Many people judge a book by its cover. Like it or not, your customers get their first impression of you the moment they see your brand. Whether you’re a lean startup looking to impress investors and grow fast, or an established business looking to increase your market share, your brand is an incredibly important part of your marketing strategy.
After years of working with clients on their brands, our team at Zync have noticed a few key factors that separate what’s truly effective from the rest. Nearly all of these can be distilled into three key lessons that can apply to any business:
1. Recognize your brand for what it is—a business asset.
Your brand is not just a name or logo, it is an exchange you have with your customers that impacts how they perceive every interaction they have with you. With this in mind, your brand’s name, identity, and communications shouldn’t be seen as a required business expense—but instead as an investment in a business asset that is going to pay dividends. You need to approach your company’s branding as part of a larger business strategy. What business objectives does your branding need to address? You can create a brand that will drive value for your business.
2. Carefully survey the branding norms in your industry—and then throw them out.
The key is to find a distinctive place in the consumers’ mind—a place you can own. While Uber and Lyft have very similar selling propositions, the way Lyft approached their brand was radically different—embodying a casual, fun, and relaxed persona in stark contrast to Uber’s sleek, cutting-edge exclusivity. This played a huge part in why Lyft was able to carve out a niche in the market for themselves. To stand out from the crowd, you need to know what’s in the marketplace already, find a differentiation point true to your business, and have the courage to do something different.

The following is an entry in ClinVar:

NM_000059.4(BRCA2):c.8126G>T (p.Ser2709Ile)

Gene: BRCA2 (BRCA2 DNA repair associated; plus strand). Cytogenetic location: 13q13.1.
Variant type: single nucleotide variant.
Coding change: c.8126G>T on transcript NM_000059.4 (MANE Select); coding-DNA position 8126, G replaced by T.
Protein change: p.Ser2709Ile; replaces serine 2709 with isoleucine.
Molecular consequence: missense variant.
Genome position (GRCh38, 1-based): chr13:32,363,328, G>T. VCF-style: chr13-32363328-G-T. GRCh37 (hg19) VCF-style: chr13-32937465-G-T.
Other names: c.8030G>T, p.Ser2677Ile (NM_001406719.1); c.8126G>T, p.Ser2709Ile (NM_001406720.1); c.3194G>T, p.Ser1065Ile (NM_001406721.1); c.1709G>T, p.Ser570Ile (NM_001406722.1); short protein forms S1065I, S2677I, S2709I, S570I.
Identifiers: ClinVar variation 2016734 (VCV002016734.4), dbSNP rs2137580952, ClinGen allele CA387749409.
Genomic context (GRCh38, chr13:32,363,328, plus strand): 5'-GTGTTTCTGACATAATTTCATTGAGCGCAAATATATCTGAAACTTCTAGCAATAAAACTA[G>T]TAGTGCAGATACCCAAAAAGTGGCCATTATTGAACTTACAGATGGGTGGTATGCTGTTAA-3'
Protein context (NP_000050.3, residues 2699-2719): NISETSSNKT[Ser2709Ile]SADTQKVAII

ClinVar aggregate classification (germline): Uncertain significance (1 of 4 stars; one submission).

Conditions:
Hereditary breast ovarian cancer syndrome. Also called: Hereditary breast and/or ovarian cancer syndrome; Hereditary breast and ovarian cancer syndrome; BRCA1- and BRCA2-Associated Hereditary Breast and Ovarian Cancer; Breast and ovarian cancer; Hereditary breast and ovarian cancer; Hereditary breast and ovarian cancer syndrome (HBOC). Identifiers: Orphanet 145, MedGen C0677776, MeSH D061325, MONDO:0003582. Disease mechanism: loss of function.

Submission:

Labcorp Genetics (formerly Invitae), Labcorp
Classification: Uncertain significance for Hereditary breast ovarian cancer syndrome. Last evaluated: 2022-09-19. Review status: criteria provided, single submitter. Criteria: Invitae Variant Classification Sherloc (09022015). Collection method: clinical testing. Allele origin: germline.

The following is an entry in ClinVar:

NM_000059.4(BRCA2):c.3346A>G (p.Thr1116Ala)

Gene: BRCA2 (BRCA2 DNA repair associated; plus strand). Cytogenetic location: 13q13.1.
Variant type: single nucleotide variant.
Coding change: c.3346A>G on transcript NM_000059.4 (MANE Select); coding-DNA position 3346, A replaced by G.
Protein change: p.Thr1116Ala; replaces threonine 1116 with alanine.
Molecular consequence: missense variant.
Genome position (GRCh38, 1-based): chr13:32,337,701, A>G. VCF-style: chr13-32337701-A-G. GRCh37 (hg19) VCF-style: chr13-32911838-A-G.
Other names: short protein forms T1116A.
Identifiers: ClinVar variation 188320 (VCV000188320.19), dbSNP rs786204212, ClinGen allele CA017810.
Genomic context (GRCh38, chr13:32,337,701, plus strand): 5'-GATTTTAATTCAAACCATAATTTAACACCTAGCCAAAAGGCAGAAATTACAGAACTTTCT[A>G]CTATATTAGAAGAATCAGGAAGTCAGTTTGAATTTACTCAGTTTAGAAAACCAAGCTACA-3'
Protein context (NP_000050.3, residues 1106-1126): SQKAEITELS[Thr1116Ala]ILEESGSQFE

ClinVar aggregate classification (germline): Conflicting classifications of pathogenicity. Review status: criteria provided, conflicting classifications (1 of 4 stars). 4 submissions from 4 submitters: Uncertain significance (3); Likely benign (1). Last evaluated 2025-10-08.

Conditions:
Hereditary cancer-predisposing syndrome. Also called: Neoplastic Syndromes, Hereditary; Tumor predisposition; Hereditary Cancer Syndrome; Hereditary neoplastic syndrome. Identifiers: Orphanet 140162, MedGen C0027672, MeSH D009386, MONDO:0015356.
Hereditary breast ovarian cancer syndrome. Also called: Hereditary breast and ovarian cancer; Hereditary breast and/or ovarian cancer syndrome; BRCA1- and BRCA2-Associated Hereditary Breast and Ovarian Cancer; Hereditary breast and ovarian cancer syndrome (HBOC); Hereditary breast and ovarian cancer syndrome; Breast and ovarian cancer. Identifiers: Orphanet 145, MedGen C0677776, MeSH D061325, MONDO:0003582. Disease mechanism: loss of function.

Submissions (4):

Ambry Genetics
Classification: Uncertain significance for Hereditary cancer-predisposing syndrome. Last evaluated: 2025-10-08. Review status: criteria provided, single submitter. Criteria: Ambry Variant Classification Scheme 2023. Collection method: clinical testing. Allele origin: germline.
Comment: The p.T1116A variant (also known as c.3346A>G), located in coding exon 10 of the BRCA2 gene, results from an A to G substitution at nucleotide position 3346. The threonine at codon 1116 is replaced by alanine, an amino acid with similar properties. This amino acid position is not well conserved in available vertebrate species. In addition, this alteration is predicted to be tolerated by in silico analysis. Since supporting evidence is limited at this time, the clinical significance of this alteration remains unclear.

3. Don’t focus on what you offer—focus on what motivates people to buy.
Ask someone why they bought a Mercedes and they’ll give you a highly rational list of functional features (including a max speed which is impractical and illegal on public roads). In reality, the purchase decision is highly influenced by unconscious motivations rooted in emotional benefits. In a world of endless choices and substitutes, appealing to an emotional benefit that resonates with the customer helps them make their decision. To do this, you need to know more than just your customers’ demographic profile—you need to understand them. Only by understanding their motivations and needs—and any unarticulated desires—can you speak to them in a way that resonates.
It’s easy for organizations to define their brand on a whim based simply on the preferences of the leadership—or retain a legacy brand without recognizing the negative impact it has on customer perceptions and ultimately sales. Your brand can be one of your most important assets, but only if you approach it as one.